That reminds me of a business headline in the Calgary Herald – September 21, 2012 (I kept the paper) “Nexen CEO excited by deal,” referring to the July takeover offer by the Chinese CNOOC - the stock popped about 50 percent on the news. Those lucky shareholders! The reality is that long term investors actually lost money on both deals. In the case of Nexen the post deal close of about $17 was actually lower than he mid 2006 prices. In fact the only winners were the Nexen buyers of the lows of 2008 and 2011. In the case of Talisman the only shareholders who made money were the buyers during the recent eight week collapse beginning in October 2014. There could be more exciting times ahead for long term energy investors

Thursday, December 11, 2014

Tesla and the bearish rising wedge:

According to Investopedia; “a rising wedge is a bearish pattern that signals that the security is likely to head in a downward direction. The trendlines of this pattern converge, with both trendlines slanted in an upward direction. As the price moves towards the apex of the pattern, momentum is weakening. A move below the lower support would be viewed by traders as a reversal in the upward trend.”

In other words – in a normal up trend one could place two parallel trend lines bounding the rising highs and lows and create a rising price channel. But aggressive selling into each rally sets up a series of weaker highs which causes the upper trend line to tilt down toward the lower trend line to create a wedge. Some famous bearish rising wedges were INTEL March – September 2000 and the US$ index October 2000 – January 2002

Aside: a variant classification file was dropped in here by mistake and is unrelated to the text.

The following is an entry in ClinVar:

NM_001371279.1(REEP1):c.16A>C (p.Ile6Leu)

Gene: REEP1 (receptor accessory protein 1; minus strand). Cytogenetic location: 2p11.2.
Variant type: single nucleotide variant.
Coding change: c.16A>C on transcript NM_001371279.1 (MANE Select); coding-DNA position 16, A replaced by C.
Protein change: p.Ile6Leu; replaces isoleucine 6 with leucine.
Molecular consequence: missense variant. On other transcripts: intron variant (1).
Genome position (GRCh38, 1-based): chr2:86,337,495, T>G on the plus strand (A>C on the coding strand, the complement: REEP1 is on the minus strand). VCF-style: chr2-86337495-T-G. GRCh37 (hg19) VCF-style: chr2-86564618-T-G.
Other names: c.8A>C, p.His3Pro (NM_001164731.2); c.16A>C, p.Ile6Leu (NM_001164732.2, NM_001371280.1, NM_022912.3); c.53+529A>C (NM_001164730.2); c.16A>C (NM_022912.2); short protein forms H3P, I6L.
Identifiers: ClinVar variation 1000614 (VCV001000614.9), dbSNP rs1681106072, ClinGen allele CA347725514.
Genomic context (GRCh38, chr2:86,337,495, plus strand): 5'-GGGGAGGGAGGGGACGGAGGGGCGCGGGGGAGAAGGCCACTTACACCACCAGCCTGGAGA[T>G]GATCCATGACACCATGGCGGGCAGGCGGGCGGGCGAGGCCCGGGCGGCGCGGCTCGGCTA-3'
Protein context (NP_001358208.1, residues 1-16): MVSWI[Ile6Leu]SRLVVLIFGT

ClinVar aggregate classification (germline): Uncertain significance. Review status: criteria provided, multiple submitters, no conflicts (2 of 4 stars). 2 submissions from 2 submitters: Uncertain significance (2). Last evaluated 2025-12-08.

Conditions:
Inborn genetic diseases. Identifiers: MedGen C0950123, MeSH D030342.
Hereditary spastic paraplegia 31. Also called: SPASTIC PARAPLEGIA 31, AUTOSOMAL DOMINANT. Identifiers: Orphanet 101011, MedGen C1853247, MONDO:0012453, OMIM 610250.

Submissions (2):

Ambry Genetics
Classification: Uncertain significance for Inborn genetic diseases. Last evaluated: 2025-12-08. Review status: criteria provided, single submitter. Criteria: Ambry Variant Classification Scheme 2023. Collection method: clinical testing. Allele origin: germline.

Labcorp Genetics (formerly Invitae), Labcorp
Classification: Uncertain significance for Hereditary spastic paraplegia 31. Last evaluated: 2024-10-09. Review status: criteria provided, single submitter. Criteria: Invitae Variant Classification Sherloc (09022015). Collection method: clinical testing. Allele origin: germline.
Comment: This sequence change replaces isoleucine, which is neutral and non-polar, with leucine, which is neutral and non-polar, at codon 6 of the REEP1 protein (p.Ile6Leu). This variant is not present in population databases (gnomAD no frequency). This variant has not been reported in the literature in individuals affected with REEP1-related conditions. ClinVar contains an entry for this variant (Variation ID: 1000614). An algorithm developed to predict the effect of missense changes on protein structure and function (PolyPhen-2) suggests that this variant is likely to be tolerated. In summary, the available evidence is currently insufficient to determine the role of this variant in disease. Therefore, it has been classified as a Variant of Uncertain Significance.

Here we see Tesla Motors Inc (TSLA) falling down out of a large rising wedge – not as big as the First Solar (FSLR) wedge but still a worry. 

Wednesday, December 10, 2014

They all loved Crescent Point Energy:

Many “experts” quoted on stockchase.com still love Crescent Point Energy Corp. (CPG) - over the past two months they ranked the stock to be a hold (4), a top pick (2), a buy (9) and only 2 don’t buys. So now at mid day at $22.43 CPG is down 10% and the yield has soared to 11%. One of the recent comments of an expert (a few weeks ago at $35) says “He is quite optimistic on the energy space in general, but you always need to be picking good quality companies. Forgetting about the dividend, he likes this company’s growth profile”. Just to refresh - last July the price peak was about $47 and at the time just about all of the experts loved Crescent Point with “buys” dominating the last July – August window.

So here is the root of the problem - when “experts” get on business media – most talk their book. In other words few ever disclose what they intend to buy – or intend to sell – they just disclose what they own. So when they all own and love Crescent Point – who is left to buy?

Wednesday, December 3, 2014

TSX Energy sector is technically over-sold:

Sometimes a bearish stampede out of a group of stocks can push prices down to an extreme distance below short and long term moving averages – such as the 50 and 200 day simple moving average (MA). I call this study a %D or percent deviation.

The Canadian energy complex as represented by the iShares S&P/TSX Capped Energy Index ETF (XEG) is deeply over-sold as measured by the per cent price drop from the long term mean as measured by the simple 200-day (or 40-week) moving average.

When studied on a monthly plot we get a bigger picture and I calculate the %D based on a 12-month simple MA. Note the lower plot on our long term monthly energy plot with the % Deviation line – now down to levels not seen since September 2011 and January 2009. It is reasonable to expect a recovery bounce at least back to the mean - the 12-month MA – currently $18.24 - over the next several weeks. The first upside price target should be at least back to the very short 50-day ma currently about $16.60.